Taking a Data-Centric Approach to Zero Trust to Protect Critical Assets

Taking a Data-Centric Approach to Zero Trust to Protect Critical Assets

Working remotely on a massive scale is bringing new security challenges to organizations. They are witnessing their attack surface grow in today’s increasingly hostile threat landscape.

CISOs now need to rethink the fundamentals of perimeter-centric and trust-based security and how it protects enterprise-critical data, applications, users, and devices.

2020 has seen a significant rise in data breaches, and, with that, an increase in global regulations that can cost businesses millions in losses and fines. In response, companies have started implementing frameworks like zero trust that can help diminish these potential risks and secure their confidential and sensitive data.

Security models of yesteryear focused on the IT perimeter, but with the move to hybrid multi cloud environments, the increase in BYOD (bring your own device) models and the co-mingling of contractors and employees, the perimeter is no longer adequate. Companies that use zero trust strategies will be able to secure devices that need to be managed and implement analytics and response mechanisms so that security analysts have full visibility into their environments.

Read More: Why Data-Centric Security Needs to be a Top Priority for Enterprises

The Data-Centric Approach

If an enterprise wants to gain full control of its sensitive data and derive maximum value from its investment in zero trust architecture, it needs to adopt data-centric security technology.

The zero trust models provides a clear foundation for redesigning networks so that unauthorized parties are unable to move around freely once they enter the system. By segmenting networks into smaller perimeters, enterprises can limit the amount of sensitive data available to the intruders with robust identity validation technology, and control on access to network resources.

Developing a Data-Centric Security Strategy

Creating a robust framework means creating an inventory of the organization’s sensitive data and where it resides. To protect the data, an organization should adopt strong encryption to secure the environment.

Furthermore, to fully understand the data landscape, there needs to be activity monitoring to keep an eye on who is trying to access all of that data. An organization must have a clear view of users and behavior as it relates to their most sensitive data.

Read More: Protecting wireless protocols from data breach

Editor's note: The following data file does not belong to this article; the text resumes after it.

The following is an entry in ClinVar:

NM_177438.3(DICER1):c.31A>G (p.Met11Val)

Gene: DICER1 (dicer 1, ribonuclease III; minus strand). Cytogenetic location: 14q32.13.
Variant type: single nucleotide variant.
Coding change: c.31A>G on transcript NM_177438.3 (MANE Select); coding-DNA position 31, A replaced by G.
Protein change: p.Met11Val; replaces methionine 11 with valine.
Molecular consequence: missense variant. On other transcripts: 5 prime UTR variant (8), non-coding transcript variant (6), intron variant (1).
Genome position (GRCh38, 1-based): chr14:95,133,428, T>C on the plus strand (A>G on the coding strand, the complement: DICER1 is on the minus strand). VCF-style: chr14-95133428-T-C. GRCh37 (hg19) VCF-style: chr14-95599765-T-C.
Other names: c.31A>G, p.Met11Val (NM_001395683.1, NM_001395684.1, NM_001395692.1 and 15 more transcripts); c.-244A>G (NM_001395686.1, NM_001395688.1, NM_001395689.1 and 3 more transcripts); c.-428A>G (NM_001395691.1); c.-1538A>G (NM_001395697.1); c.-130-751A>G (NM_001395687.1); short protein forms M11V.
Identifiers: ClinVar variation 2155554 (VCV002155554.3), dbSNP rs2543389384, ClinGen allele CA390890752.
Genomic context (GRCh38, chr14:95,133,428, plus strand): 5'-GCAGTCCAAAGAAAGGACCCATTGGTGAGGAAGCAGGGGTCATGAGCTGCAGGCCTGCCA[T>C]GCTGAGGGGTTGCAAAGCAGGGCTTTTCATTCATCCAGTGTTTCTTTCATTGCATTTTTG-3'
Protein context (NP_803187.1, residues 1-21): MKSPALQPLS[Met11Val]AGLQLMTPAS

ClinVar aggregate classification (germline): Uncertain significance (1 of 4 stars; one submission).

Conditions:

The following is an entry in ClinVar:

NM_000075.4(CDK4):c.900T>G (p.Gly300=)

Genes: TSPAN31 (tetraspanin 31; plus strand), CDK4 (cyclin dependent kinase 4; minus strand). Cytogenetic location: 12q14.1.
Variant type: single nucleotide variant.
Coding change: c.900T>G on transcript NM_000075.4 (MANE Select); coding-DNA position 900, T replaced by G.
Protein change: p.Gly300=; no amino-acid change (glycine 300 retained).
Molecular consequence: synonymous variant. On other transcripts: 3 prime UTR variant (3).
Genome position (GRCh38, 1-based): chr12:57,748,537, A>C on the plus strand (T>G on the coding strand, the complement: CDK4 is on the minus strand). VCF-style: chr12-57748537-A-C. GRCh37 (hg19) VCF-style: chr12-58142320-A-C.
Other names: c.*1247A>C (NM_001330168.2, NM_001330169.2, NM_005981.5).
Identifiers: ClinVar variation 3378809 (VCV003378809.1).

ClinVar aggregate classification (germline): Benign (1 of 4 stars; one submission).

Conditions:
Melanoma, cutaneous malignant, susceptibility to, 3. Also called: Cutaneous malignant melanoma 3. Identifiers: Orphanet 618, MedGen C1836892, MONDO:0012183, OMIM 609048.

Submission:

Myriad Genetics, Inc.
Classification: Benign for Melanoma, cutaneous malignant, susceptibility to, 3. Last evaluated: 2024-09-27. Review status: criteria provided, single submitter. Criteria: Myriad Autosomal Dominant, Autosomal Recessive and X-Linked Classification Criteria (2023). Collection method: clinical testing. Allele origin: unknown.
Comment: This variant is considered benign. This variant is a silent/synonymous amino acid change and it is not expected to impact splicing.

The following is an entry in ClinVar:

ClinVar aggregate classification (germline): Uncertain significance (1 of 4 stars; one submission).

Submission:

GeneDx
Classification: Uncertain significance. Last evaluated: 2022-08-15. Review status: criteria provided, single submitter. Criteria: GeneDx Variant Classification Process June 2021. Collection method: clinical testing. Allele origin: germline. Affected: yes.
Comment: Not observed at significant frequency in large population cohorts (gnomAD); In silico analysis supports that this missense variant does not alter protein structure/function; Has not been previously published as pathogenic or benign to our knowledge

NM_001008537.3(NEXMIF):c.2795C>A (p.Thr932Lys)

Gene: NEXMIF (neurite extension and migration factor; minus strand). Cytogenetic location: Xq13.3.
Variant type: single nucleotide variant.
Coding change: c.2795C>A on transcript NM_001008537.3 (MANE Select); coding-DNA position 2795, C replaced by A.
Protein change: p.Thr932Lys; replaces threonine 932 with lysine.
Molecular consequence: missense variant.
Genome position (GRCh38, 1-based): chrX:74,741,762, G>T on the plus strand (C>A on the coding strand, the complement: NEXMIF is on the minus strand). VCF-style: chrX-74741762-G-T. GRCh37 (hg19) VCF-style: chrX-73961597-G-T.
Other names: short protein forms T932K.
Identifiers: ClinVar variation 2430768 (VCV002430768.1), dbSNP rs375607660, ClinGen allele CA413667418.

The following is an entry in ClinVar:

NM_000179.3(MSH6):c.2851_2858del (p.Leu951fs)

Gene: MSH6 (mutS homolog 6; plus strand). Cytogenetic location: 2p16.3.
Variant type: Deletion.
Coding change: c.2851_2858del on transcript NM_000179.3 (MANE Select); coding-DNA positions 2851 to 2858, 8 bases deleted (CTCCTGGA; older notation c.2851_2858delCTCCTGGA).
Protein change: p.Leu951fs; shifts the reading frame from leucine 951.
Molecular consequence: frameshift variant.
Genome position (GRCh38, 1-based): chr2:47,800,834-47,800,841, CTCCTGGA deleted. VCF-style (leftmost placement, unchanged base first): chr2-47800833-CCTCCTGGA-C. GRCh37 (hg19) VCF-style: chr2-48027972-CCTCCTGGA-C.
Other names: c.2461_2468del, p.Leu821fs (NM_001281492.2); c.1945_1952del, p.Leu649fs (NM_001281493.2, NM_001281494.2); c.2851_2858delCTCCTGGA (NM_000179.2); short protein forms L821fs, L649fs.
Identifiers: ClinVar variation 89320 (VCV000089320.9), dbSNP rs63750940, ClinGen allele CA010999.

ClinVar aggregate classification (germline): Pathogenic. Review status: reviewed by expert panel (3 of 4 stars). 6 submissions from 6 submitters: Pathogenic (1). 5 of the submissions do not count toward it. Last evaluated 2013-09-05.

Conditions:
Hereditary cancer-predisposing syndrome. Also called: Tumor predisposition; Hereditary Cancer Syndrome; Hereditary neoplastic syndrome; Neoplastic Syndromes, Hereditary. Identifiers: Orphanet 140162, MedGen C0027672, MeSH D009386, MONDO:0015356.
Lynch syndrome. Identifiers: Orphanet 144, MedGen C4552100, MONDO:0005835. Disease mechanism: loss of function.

Without a data-centric approach security framework in place, companies will find it difficult to keep data-centric approach segmented properly within a zero trust environment. Files will be saved in the wrong location, inevitably be mislabeled, or left without appropriate protection, thereby reducing the effectiveness of a company’s network segmentation and granular access controls. Automated data-centric approach security is an effective method of ensuring that files are protected and classified according to company policy.

Data Protection

Machine learning and robust analytics allow for deep visibility into the data environment and filter out the noise from false alarms. These analytics feed an automation engine, and if any inconsistency is detected, infected users are blocked from accessing sensitive data.

Knowing where the data is and applying Identity and Access Management (IAM) tools, allows the enterprise to understand who can access that data and determine if they should have access in the first place.

Furthermore, layering in unified endpoint management (UEM) solution gives businesses full visibility and context into the data, the user accessing the data, and the device they’re using to create an end-to-end secure framework.

No matter what rules businesses have in place, with a changing business environment, there will always be incidents that violate those policies. It’s critical that companies quickly respond and take precise action to remedy the problem. In the enterprise world, it could mean wiping a user device or adjusting the segmentation of the network.

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